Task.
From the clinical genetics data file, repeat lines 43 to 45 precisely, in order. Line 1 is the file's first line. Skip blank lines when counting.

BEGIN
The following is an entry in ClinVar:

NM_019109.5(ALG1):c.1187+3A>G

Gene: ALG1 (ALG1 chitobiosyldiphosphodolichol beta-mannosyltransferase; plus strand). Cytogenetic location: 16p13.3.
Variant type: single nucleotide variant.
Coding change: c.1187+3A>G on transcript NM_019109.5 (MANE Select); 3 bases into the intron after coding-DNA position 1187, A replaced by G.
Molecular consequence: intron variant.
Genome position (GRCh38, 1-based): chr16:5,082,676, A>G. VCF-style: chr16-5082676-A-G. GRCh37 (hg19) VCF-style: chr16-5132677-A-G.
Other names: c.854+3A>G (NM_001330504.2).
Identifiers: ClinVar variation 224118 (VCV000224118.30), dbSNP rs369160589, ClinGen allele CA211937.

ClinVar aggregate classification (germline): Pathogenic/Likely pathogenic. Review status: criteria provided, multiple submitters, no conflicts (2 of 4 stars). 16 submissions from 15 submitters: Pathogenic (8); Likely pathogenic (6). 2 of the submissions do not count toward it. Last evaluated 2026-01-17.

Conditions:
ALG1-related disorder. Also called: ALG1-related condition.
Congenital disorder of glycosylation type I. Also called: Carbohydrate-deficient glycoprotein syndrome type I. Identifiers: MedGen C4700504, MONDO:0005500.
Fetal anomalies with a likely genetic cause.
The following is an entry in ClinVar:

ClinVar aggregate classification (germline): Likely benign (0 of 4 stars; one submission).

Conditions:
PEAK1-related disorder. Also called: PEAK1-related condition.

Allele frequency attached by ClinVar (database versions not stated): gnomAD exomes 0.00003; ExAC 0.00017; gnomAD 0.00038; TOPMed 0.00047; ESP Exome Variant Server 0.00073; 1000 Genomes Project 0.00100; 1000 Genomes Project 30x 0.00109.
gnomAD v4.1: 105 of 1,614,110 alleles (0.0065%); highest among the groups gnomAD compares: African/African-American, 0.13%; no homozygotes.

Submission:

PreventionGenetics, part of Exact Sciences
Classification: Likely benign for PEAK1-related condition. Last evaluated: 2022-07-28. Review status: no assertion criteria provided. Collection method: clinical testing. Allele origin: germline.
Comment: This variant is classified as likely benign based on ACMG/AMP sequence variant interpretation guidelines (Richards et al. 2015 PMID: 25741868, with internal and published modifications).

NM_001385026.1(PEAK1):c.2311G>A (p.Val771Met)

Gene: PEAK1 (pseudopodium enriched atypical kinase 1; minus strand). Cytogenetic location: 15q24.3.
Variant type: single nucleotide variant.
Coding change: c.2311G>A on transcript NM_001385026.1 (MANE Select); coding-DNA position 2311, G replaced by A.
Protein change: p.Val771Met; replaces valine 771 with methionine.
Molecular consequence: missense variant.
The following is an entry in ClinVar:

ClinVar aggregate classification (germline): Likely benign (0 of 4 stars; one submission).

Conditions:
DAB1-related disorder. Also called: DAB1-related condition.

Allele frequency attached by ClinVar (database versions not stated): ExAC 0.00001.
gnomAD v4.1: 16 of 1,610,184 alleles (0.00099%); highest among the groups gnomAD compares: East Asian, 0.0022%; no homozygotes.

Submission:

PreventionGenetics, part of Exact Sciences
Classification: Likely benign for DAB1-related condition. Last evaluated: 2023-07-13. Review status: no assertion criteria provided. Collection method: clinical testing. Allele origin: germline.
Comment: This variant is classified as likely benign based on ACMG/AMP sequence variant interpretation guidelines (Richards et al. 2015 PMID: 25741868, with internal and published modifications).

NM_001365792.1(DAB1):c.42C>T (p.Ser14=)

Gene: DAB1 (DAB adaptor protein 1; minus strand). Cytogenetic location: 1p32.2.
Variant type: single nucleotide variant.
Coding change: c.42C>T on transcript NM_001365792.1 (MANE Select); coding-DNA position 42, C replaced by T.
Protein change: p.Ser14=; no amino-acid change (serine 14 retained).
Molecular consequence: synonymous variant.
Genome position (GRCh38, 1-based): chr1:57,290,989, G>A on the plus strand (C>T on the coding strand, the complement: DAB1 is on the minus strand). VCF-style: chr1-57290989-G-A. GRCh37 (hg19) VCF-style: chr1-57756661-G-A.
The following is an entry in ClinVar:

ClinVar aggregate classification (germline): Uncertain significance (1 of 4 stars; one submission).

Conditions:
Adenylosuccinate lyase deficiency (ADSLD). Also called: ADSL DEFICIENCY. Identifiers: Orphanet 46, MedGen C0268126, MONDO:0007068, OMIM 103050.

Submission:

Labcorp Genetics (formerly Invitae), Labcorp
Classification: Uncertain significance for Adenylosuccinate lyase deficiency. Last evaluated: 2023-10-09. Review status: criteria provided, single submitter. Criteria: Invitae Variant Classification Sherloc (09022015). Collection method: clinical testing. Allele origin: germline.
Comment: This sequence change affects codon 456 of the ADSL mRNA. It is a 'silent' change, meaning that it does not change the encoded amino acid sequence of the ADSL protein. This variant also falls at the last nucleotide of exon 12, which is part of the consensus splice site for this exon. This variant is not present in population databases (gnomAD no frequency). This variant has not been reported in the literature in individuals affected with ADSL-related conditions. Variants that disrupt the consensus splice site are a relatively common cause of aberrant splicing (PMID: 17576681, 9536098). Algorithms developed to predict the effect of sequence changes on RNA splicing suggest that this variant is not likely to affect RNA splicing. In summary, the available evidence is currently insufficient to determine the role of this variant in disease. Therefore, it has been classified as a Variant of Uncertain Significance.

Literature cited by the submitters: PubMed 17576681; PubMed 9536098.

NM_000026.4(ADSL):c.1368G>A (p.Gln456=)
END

Variant type: single nucleotide variant.
Coding change: c.42C>T on transcript NM_001365792.1 (MANE Select); coding-DNA position 42, C replaced by T.
Protein change: p.Ser14=; no amino-acid change (serine 14 retained).